During these days I would often think to myself–this is what being a SAHM would be like right? Surely if I didn’t already have a 40+ hour work week under my belt it wouldn’t feel so hard would it? I was concerned if I could really hack it as a SAHM to be completely honest. From the time I had already spent alone all day with two children I had a sense of just how hard it could be. During my second maternity leave we increased the number of days per a week our oldest was in daycare simply because it was “too hard” to take care of more than one child most days of the week (long-time SAHMs have permission to eye-roll here…even I have a little trouble writing that statement).  So what had changed? I can’t be entirely sure, but I do know that six months after going back to work, my daughter turned three and began part-time preschool. I took the morning off to be able to drop her off and pick her up. She would then spend the rest of the day at my mom’s. Suddenly while dropping her off I felt a wave of sadness that I would not be the one to take her to preschool or pick her up on a routine basis. I would of course try, after all I worked from home. Surely I could still drop her off and pick her up right? Well, anyone who has worked from home with an inflexible job where you are expected to be available at a moment’s notices understands that is not always feasible. Also, when you are pushing those boundaries you are under a constant state of stress wondering if someone is looking for you. I tried, but it was not something I could do routinely and whenever I did, it resulted in me longing for the freedom to be the one who could take her and pick her up from preschool every time. There was also the day I found myself needing a mental health day and I called in sick. I soon found myself along with the kids spontaneously at a new park we had always driven by on our way home from daycare. Only difference was today we were stopping! I thought to myself, “Wow this is amazing—a park with only one other mom and her toddler. What fun!” I even had some nice chit-chat with the mom, but once we realized that we could probably never see each other again we failed to exchange our info. I was just there on a fluke after all. She worked part-time and this was her day-to-day. (Paige’s mom, if you are reading this hit me up! :)). I soon realized that the freedom of being able to make your own schedule as a SAHM was becoming quite appealing. I could go to the park whenever I wanted, attend meetups and playdates I always saw posted but could never escape work to go to. I could go to the zoo on a weekday when it wouldn’t be so busy. The options could be endless I thought.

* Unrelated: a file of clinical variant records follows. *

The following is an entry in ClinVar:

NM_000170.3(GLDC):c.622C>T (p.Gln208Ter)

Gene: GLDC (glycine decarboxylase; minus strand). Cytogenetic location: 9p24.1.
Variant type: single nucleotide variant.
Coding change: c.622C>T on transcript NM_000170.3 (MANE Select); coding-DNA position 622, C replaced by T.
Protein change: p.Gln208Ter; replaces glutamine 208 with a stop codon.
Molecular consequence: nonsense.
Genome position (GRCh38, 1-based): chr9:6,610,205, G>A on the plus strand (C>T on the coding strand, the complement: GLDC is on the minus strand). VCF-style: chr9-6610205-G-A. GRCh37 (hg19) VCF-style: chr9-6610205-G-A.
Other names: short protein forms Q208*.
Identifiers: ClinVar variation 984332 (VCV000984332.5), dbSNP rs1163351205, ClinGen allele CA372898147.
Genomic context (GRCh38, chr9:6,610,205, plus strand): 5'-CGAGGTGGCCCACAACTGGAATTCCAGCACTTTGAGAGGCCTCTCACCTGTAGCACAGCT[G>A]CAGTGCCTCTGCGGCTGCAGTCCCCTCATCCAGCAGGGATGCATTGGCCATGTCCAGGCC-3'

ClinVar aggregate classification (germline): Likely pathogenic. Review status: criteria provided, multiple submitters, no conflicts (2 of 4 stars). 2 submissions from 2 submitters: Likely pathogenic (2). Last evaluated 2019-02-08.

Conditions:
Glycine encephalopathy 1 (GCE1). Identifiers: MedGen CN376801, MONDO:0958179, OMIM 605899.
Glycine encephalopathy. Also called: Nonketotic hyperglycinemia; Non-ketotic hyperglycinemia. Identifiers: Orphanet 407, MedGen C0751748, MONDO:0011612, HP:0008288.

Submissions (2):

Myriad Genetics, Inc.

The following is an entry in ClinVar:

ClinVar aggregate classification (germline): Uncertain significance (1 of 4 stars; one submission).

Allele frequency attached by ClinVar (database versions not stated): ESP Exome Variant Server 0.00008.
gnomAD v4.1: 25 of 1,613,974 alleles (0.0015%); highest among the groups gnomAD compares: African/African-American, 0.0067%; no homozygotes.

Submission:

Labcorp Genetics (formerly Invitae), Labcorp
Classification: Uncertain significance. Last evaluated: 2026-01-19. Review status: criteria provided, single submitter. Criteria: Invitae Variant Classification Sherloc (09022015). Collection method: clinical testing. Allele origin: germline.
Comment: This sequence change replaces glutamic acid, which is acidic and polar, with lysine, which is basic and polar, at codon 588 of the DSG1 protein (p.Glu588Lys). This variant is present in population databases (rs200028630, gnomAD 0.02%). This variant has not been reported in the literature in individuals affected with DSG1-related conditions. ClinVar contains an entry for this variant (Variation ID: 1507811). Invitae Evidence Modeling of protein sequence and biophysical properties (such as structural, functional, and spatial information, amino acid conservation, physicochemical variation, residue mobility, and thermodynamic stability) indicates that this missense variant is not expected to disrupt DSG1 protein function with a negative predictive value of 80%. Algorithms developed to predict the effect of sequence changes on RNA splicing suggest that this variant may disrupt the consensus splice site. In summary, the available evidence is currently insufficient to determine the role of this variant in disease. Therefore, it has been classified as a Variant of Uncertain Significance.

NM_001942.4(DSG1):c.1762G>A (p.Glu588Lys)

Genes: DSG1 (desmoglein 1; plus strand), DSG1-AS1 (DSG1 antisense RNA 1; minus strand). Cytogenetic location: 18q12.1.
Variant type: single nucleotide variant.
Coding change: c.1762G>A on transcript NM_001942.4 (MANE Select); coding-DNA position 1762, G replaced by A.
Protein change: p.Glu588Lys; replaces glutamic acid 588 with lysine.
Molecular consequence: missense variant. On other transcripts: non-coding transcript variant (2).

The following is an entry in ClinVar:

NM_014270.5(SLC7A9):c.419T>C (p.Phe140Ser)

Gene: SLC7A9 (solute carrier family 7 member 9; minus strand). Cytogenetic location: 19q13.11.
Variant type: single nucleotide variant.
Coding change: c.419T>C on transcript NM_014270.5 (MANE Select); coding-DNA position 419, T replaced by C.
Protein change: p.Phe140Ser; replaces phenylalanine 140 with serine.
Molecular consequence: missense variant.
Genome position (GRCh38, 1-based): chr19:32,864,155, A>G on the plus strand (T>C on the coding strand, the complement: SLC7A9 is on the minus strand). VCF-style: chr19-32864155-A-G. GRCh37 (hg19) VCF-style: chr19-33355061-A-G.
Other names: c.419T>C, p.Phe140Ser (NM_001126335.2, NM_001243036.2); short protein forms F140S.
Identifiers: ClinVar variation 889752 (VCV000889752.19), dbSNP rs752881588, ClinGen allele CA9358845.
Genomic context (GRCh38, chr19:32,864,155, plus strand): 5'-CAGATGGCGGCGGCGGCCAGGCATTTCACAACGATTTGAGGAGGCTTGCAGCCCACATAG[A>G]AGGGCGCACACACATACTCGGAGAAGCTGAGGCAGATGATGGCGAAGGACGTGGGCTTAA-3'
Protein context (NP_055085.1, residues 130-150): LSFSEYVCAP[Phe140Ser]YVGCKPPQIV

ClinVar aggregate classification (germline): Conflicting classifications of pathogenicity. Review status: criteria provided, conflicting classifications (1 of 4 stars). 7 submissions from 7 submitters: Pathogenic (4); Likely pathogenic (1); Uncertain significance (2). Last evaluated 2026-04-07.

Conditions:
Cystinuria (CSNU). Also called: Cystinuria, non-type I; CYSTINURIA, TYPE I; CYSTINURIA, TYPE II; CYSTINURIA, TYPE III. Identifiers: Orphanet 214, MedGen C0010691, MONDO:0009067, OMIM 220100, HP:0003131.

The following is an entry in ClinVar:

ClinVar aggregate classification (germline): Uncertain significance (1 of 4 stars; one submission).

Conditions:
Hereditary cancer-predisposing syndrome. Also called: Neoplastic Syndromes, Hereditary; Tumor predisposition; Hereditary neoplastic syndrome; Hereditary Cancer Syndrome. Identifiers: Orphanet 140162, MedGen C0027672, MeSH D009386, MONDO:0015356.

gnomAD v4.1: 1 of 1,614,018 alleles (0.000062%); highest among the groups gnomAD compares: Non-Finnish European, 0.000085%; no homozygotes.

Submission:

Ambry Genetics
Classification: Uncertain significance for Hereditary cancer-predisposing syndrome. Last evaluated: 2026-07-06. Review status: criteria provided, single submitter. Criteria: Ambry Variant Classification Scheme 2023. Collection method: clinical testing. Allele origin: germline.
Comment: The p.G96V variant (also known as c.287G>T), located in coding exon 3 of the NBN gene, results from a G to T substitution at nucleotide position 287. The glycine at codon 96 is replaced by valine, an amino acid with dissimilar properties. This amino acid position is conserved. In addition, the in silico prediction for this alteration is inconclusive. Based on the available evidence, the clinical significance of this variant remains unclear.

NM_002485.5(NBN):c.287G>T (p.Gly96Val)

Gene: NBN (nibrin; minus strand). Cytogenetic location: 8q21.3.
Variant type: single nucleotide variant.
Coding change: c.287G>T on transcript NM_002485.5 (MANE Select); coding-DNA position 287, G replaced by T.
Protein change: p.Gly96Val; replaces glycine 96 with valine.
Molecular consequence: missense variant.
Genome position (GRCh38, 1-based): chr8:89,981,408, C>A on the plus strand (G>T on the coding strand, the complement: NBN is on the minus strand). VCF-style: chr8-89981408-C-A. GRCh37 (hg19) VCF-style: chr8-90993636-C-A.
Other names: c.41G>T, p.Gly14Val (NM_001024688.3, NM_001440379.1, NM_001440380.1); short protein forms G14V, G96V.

However, there was one small catch that did not allow my mind to even think that being a SAHM would be the life for me–my job in addition to contributing significantly to our annual income also carried the healthcare for our entire family. I would never consider going without healthcare for myself or my family. Then my husband surprised me. It was a Friday night and I had just put the kids down for bed at a reasonable hour. We found ourselves in the garage (aka mancave) enjoying an adult beverage. He said, “I’ve been thinking about it and I think we can afford for you to stay home.” My heart leapt out of my chest and I said, “Really!?!”. I think that by this time I had been subconsciously thinking a lot about the happiness and freedom I could have without being trapped in the 40 hour work week and then feeling like a single mom nights and weekends. “What about our healthcare?” I remember asking. My husband said he would take care of it. That night I researched being a SAHM endlessly. I found lots of great articles here and here about how it could actually save your family money. This mom also had a really practical set of guidelines that I had thought about, but seeing her ask the tough questions was helpful. We had already done the math for our family that very night, but seeing how others had made it work truly validated the decision for me. It was all I could do to not shout from the rooftops “I’m going to be a SAHM!”.